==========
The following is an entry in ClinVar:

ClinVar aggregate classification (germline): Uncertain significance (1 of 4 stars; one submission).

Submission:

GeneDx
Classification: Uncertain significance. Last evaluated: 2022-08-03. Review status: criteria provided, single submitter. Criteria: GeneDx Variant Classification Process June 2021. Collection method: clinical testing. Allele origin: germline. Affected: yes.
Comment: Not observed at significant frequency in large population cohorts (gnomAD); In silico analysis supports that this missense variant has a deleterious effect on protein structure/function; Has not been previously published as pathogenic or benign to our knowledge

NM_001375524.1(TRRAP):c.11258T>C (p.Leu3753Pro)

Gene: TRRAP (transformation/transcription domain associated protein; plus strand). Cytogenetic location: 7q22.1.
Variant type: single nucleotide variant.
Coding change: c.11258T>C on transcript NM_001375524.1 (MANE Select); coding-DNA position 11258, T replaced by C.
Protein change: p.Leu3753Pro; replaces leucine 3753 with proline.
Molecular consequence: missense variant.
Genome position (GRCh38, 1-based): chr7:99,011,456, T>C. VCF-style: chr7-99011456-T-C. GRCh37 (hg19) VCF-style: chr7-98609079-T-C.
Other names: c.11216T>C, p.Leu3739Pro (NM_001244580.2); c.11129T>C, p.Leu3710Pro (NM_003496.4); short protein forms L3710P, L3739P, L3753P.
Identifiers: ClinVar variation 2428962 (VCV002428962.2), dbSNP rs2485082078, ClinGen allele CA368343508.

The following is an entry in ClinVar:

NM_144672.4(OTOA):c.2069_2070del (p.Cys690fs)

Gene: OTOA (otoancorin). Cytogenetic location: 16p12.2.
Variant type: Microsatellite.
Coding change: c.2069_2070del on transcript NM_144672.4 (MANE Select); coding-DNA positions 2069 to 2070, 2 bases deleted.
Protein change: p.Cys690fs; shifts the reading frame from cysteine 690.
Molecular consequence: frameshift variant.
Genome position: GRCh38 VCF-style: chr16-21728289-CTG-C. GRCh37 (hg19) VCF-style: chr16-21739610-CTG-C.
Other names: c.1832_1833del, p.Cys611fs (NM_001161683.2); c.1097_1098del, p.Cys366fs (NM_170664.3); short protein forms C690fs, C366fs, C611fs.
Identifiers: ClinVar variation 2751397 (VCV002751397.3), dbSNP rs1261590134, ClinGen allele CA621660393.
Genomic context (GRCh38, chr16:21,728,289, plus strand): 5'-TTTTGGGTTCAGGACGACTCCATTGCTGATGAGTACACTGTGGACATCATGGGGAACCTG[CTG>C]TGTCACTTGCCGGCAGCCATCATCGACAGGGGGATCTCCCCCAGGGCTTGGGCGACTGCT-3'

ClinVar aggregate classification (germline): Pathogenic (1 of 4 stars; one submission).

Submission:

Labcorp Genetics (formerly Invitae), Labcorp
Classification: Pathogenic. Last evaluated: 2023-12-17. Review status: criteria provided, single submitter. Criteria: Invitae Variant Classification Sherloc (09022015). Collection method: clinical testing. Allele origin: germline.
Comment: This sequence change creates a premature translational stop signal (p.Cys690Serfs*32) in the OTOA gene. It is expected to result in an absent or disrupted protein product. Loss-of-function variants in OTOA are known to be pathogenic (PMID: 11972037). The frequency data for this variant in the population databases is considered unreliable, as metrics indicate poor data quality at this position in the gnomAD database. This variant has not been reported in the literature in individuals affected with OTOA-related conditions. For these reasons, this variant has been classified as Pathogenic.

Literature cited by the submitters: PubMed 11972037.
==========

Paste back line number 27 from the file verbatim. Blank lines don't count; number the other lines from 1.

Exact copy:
ClinVar aggregate classification (germline): Pathogenic (1 of 4 stars; one submission).